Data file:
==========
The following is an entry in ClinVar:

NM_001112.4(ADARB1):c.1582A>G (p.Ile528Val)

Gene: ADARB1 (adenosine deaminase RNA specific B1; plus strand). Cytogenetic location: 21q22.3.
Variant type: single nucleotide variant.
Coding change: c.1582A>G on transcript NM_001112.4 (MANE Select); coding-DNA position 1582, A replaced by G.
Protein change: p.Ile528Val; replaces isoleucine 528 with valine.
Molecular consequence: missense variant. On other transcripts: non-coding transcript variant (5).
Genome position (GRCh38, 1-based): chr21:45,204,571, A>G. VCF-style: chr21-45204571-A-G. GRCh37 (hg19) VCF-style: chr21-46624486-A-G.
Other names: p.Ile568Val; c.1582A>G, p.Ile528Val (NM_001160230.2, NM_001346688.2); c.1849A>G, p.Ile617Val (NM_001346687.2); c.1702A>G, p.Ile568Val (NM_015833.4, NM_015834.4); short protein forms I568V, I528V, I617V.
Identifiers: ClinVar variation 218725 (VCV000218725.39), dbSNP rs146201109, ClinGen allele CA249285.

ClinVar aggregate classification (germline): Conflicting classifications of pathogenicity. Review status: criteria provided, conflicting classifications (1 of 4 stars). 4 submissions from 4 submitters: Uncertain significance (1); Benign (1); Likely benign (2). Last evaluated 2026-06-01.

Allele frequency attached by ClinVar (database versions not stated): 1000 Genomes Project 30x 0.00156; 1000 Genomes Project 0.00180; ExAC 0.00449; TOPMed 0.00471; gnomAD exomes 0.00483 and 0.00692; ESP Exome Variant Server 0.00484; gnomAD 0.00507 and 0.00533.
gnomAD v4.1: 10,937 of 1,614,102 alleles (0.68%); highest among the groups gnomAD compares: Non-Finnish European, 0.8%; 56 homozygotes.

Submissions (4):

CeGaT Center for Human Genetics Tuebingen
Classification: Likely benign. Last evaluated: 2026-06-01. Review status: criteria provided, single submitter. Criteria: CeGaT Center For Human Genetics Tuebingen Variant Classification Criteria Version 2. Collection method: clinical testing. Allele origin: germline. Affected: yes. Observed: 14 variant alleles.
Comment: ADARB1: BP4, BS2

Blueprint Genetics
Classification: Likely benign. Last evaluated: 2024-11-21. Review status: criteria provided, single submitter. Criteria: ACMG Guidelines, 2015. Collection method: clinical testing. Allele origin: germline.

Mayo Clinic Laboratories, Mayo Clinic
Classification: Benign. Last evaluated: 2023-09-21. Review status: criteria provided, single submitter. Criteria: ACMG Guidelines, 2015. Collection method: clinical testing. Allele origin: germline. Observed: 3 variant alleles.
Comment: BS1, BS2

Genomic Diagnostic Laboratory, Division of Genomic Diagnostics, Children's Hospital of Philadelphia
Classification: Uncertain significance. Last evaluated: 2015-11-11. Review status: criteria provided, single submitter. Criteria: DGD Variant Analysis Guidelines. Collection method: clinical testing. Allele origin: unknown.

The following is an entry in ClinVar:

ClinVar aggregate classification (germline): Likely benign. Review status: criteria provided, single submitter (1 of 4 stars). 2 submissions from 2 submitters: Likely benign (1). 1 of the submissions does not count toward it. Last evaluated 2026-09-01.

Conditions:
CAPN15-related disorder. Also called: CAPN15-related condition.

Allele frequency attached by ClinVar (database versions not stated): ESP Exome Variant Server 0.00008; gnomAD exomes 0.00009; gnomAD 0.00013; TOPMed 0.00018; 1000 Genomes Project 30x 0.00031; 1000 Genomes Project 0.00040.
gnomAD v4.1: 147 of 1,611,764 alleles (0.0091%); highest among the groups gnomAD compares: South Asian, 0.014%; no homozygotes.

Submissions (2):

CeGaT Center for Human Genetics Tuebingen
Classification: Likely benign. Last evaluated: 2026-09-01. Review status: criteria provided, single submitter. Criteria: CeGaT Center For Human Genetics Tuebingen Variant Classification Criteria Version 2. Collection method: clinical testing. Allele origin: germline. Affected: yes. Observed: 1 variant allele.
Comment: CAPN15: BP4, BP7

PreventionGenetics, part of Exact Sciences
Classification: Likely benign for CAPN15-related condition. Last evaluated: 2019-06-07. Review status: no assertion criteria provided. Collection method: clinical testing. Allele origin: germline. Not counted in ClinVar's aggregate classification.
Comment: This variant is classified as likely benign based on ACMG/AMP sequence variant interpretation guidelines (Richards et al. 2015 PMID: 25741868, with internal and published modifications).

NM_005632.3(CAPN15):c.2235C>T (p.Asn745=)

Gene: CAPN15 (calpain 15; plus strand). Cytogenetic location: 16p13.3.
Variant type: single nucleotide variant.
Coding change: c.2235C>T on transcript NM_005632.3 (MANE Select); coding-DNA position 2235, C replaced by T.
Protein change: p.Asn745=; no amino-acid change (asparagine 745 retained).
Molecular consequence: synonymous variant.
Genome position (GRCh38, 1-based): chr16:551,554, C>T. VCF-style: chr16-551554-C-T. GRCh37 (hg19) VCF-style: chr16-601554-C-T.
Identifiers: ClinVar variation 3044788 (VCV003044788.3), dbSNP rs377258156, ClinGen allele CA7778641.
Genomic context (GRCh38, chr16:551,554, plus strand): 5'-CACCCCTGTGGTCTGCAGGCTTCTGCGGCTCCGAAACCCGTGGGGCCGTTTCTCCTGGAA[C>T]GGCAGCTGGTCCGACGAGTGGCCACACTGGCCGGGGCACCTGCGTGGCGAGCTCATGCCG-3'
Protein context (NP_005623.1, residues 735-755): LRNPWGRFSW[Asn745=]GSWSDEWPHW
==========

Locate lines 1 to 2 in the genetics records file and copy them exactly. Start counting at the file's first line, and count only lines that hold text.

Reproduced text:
The following is an entry in ClinVar:

NM_001112.4(ADARB1):c.1582A>G (p.Ile528Val)